Friday, August 17, 2007
Another day, another letter from Senate Judiciary Committee Chairman Patrick Leahy, this time to the Inspector General of the Department of Justice. Leahy is asking for an investigation of a variety of statements made by Attorney General Alberto Gonzales that seem to be contradicted by testimony from others, or even his own statements. It seems that the AG can't come up to Capitol Hill without triggering cries about seemingly inconsistent testimony. In the letter (here), Leahy writes:
I ask that you review the Attorney General’s testimony and compare it with other testimony and evidence to determine whether his testimony was in any instances intentionally false, misleading, or inappropriate. Consistent with your jurisdiction, please do not limit your inquiry to whether or not the Attorney General has committed any criminal violations. Rather, I ask that you look into whether the Attorney General, in the course of his testimony, engaged in any misconduct, engaged in conduct inappropriate for a cabinet officer and the nation’s chief law enforcement officer, or violated any duty – including the duty set out in federal regulations for government officials to avoid any conduct which gives the appearance of a violation of law or of ethical standard, regardless of whether there is an actual violation of law.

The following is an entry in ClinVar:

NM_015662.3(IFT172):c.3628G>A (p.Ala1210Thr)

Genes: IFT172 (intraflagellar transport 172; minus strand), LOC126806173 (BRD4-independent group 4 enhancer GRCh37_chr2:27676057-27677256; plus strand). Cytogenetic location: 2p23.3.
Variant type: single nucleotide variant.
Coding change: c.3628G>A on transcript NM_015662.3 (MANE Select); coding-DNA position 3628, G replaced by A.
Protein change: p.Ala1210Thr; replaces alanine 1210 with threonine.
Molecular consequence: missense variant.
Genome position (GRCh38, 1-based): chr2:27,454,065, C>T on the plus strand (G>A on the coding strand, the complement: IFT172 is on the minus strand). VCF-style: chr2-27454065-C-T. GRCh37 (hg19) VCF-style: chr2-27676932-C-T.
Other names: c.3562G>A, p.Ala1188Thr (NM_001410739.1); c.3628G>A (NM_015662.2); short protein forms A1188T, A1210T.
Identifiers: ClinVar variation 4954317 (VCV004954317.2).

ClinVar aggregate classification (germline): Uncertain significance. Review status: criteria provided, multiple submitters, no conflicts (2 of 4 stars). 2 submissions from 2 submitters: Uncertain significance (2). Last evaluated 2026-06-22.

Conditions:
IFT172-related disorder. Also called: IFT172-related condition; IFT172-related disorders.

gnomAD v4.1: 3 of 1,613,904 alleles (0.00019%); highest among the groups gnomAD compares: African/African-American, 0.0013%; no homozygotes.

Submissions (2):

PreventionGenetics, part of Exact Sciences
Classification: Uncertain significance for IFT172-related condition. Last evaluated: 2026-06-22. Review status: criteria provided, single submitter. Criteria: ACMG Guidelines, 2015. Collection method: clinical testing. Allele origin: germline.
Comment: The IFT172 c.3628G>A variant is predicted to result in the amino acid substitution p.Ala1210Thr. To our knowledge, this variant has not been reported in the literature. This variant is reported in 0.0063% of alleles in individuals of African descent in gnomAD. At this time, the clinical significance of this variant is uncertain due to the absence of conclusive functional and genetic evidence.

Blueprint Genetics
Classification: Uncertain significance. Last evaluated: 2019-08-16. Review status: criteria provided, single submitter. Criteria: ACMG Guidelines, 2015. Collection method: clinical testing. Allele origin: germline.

Leahy's letter outlines five instances the IG may want to look into, including the now-famous meeting in March 2004 in Attorney General John Ashcroft's hospital room at which Gonzales and White House chief of staff Andrew Card tried to get the Department of Justice to approve the Terrorism Surveillance Program over the objection of Deputy Attorney General James Comey.
FBI Director Robert Mueller produced his notes of that meeting (here), which the House Judiciary Committee released. The notes reflect the report of Comey about the meeting, which Mueller did not attend but arrived at the hospital shortly after Gonzales and Card left. At the meeting with Gonzales and Card, Ashcroft "reviewed for them the the legal concerns relating to the program. The AG also told them that he was barred from obtaining the advice he needed on the program by the strict compartmentalization rules of the W[hite} H[ouse]." [Italics added] It's not clear what those "strict compartmentalization rules" were, but I suspect Gonzales will be making another trip up to Capitol Hill to answer more questions about why the Attorney General could not get the information he felt he needed to render a legal opinion. That letter (and accompanying subpoena perhaps) should be going out soon. (ph)